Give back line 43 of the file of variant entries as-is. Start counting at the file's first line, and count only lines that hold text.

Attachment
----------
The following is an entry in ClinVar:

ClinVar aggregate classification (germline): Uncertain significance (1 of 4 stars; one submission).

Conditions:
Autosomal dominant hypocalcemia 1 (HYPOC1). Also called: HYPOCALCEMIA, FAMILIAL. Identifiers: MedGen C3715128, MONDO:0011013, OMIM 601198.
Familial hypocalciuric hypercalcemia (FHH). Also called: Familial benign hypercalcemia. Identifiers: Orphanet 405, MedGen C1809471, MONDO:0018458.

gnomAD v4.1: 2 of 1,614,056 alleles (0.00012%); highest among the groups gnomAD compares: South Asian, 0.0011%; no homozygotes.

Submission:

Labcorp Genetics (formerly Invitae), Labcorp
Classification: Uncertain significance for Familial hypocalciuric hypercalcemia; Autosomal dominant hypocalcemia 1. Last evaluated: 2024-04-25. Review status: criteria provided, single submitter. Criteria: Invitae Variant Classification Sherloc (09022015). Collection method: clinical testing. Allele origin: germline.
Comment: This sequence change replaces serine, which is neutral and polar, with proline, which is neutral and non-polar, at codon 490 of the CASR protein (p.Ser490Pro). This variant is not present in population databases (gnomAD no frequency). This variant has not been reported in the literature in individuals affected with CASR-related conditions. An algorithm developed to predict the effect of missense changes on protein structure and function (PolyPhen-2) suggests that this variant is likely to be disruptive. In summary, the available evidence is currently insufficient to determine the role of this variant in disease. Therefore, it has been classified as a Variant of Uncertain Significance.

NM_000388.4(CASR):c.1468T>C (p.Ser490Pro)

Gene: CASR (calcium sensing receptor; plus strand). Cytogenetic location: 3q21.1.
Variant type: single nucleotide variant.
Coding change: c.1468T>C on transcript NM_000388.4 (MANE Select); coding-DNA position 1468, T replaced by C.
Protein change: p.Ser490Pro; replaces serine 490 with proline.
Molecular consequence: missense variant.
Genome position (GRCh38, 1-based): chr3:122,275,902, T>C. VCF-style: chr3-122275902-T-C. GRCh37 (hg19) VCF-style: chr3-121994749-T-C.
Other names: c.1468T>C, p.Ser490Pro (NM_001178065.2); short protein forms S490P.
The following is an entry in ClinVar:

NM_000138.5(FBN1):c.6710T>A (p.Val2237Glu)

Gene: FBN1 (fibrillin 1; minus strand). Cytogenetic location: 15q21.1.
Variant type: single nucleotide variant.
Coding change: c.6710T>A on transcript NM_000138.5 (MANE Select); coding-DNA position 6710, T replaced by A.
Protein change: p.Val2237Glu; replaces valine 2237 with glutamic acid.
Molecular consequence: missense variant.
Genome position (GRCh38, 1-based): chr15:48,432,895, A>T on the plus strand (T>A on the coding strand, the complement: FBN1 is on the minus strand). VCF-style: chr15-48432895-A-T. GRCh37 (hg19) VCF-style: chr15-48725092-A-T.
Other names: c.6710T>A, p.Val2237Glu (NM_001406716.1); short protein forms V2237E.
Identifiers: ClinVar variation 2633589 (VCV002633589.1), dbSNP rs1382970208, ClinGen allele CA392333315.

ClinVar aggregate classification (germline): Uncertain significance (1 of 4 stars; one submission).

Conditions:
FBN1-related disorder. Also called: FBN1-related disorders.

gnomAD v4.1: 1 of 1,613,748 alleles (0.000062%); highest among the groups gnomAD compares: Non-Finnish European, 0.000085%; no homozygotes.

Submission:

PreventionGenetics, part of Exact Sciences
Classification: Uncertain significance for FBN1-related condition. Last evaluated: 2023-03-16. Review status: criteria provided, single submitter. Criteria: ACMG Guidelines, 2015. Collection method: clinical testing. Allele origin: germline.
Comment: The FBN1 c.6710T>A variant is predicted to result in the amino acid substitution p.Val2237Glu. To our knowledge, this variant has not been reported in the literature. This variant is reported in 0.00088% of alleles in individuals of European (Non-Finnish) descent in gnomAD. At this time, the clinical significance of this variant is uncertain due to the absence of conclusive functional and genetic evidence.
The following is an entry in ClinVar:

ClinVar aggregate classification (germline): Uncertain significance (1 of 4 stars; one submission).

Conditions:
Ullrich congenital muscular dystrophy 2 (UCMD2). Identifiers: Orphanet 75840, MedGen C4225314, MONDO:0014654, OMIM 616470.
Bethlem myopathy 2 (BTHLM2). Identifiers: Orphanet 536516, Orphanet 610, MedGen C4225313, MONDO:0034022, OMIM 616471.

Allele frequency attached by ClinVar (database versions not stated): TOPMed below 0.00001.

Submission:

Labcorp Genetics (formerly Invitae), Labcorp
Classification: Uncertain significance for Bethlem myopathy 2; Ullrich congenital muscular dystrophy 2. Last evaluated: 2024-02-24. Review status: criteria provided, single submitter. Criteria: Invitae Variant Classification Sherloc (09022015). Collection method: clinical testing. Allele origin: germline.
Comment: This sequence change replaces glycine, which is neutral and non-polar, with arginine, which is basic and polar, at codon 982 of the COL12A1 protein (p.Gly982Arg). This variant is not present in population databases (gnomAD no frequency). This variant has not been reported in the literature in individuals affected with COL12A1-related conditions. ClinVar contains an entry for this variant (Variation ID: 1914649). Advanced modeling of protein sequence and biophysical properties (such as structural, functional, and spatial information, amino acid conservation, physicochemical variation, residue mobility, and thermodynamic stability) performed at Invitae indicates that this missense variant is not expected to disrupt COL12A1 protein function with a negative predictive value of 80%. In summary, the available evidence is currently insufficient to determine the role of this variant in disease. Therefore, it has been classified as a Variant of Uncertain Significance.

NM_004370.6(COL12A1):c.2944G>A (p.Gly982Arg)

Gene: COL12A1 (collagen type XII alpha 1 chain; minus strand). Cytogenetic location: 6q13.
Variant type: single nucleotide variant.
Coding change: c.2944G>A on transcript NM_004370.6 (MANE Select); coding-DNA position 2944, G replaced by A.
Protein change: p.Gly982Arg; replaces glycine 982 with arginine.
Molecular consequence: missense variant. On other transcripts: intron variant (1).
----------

Submission: